Editor’s note: This is an opinion article from William A. Babcock, editor of Gateway Journalism Review.
For anyone spending the past few days in a cave, the person in the eye of the latest media storm is Donald Sterling, owner of the NBA’s Los Angeles Clippers.
Sterling ignited the race card, and the media suddenly have diverted their eyes from the Ukraine, a missing airplane and a South Korean ferry. Race is America’s trump card. It’s the nation’s third rail: touch it and you die.
Sterling’s racist comments recently were recorded by his girlfriend, V. Stiviano, and released by TMZ on Saturday. Three days later, NBA commissioner Adam Silver called for NBA owners to force Sterling to sell the Clippers, banned him for life from any association with the league and fined him $2.5 million.
Now Sterling’s remarks were inappropriate, racist, odious, vulgar and hurtful. But they were made in the privacy of his own home, and recorded without his knowledge or consent. So go ahead and throw the first stone. Everyone who has never said something stupid and hurtful in the privacy of his or her own home – everyone who would be comfortable having any and all of his or her utterances broadcast publically in this new-tech world – please stand up.
A truly strange assortment of voices already has been heard on this subject – many speaking out against sanctions against Sterling – and more likely will hit blogs, tweets, newspapers and radio waves in coming days. Rush Limbaugh, Donald Trump, Libertarians, members of the American Civil Liberties Union from the Skokie-march days and a number of First Amendment free-speech advocates all have offered their commentaries. What strange bedfellows they are.
The public and members of the media should speak out against, and chastise, a public figure’s insensitive, unethical remarks, even though such remarks were made in private. But do remarks uttered in private justify Silver leveling such a punishment?
As former African-American NBA star Kareem Abdul-Jabbar wrote earlier this week: “Shouldn’t we be equally angered by the fact that his private, intimate conversation was taped and then leaked to the media? Didn’t we just call to task the NSA for intruding into American citizens’ privacy in such an un-American way?”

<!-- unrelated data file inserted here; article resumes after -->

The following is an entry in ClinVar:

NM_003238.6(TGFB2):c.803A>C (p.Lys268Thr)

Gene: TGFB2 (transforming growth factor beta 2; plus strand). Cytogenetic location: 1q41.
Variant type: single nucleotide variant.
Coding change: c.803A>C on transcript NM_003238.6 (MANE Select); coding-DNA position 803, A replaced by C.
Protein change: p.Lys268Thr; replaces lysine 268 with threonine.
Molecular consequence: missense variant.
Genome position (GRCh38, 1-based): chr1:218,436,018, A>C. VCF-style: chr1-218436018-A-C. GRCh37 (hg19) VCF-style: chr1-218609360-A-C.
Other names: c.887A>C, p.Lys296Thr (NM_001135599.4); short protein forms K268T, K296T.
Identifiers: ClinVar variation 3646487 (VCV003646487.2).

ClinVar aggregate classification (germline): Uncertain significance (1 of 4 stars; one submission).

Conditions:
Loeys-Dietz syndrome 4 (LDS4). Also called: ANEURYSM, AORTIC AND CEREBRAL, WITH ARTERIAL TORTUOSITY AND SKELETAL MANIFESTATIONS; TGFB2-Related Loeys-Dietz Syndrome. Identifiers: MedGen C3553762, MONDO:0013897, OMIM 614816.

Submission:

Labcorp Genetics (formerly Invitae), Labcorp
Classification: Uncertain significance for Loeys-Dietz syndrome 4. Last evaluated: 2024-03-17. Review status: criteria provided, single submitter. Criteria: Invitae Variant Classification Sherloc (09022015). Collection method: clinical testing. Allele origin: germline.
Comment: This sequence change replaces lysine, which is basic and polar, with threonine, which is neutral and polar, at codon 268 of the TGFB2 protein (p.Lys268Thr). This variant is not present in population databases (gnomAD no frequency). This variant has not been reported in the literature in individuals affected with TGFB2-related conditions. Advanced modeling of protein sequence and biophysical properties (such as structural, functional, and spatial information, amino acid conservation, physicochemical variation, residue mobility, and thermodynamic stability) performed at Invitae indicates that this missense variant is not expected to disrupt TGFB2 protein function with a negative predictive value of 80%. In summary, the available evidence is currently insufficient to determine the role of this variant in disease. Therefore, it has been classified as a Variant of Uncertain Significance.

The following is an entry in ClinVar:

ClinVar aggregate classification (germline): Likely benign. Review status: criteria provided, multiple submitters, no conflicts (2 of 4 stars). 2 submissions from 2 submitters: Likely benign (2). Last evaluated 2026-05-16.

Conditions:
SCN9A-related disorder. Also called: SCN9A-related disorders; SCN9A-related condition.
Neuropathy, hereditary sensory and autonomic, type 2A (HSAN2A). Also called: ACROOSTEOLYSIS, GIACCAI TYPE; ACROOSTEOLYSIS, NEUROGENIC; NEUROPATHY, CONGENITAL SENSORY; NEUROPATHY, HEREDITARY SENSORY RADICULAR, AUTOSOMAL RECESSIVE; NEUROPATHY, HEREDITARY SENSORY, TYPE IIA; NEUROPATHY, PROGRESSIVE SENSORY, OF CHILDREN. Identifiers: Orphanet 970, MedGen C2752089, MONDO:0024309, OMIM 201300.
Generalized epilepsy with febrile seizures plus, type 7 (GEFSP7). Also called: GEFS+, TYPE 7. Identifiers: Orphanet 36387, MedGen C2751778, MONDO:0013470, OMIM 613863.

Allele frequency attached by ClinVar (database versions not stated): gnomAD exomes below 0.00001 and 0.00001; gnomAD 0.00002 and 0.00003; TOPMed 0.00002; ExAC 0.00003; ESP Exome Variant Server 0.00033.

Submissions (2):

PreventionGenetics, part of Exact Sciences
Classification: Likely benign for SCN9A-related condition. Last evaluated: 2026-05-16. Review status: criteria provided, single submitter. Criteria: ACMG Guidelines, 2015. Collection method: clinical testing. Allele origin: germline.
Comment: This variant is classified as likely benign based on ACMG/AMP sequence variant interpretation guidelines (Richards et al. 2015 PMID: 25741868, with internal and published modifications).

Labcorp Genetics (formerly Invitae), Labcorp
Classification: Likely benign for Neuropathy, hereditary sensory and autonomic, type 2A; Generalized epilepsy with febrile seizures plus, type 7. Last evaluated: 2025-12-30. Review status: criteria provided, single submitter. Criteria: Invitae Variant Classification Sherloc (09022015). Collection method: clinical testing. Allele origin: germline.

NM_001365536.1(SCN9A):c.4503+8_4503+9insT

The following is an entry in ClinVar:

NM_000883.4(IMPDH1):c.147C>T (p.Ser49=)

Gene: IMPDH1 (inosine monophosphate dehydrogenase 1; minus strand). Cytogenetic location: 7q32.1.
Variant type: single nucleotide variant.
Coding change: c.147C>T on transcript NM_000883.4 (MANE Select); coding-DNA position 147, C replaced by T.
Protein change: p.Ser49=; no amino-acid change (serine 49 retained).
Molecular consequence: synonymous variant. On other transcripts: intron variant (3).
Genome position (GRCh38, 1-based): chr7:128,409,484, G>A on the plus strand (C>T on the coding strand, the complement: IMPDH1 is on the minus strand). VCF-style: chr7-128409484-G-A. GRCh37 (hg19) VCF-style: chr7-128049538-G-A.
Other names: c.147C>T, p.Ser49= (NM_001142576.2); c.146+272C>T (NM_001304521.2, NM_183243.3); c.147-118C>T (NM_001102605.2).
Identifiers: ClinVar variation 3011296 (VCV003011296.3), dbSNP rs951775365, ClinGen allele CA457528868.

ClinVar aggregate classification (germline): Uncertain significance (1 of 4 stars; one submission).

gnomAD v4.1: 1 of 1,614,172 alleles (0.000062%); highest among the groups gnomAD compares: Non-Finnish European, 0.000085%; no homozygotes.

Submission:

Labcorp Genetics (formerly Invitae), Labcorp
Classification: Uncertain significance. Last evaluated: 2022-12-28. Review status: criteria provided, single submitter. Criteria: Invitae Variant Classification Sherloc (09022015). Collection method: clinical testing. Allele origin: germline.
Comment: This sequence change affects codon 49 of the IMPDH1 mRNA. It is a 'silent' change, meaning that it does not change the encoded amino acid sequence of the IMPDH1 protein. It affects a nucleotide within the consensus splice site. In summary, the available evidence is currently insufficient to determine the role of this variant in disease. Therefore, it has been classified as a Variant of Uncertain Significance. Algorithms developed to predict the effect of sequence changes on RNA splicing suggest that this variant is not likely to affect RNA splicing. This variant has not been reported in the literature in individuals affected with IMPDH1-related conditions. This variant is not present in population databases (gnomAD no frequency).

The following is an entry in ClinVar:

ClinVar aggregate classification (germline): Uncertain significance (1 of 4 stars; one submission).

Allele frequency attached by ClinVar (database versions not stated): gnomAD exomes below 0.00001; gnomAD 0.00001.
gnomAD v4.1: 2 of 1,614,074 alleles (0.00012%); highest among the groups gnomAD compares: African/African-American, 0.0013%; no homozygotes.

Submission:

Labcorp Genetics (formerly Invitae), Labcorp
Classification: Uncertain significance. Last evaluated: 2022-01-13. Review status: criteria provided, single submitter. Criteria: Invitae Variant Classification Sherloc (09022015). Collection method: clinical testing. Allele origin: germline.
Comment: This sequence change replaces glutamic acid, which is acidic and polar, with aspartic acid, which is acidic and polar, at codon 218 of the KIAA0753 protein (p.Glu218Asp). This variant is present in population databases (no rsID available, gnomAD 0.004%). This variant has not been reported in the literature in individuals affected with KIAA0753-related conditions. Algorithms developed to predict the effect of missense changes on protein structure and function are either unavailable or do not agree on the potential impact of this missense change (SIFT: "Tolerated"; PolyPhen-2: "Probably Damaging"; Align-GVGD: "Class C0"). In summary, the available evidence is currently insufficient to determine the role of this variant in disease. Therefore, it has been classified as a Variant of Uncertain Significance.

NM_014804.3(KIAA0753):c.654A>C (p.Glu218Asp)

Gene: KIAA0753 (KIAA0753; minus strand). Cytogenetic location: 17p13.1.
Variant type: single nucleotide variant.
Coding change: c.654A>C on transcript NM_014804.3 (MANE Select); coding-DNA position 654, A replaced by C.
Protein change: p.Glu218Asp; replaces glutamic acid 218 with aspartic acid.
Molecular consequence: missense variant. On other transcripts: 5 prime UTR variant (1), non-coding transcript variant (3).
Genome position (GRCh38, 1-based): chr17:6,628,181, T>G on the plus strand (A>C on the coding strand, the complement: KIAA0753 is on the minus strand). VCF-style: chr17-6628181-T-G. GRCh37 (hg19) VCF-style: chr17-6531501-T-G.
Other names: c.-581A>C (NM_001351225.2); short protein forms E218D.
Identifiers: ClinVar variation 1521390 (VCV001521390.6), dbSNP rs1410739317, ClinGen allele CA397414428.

Jeff Jacoby, writing recently in the Boston Globe, pointed out it’s illegal in California to secretly record a private conversation. In a free society, he wrote, “private lives and private thoughts aren’t supposed to be everyone’s business.” But, as Jacoby adds, such intrusions, made possible by modern technology, are eroding this value, and the presumption that what people say in their personal lives will stay personal, is all but gone.
In the 1965 U.S. Supreme Court case Griswold v. Connecticut, William O. Douglas wrote about a “penumbra” right of privacy. Justices Hugo Black and Potter Stewart countered that the Constitution contains no such right.
Today, some notable First Amendment activists who usually side with Douglas on issues of privacy are comfortable supporting the commissioner’s punitive sanctions against Sterling, even though such sanctions would not have been leveled had his privacy not been violated.
Privacy, new technology and the U.S. race card; what a toxic brew. It’s regrettable Silver has drunk so deeply from this draught.
Two wrongs were made: Sterling said something ugly, and these comments were broadcast by the media. But two wrongs don’t mean professional basketball’s commissioner was right in leveling sanctions against the Clippers’ owner. Two wrongs don’t make a right.
When the ends are seen to justify the means, media ethics and media law both suffer. And race once again is able to rear its ugly head.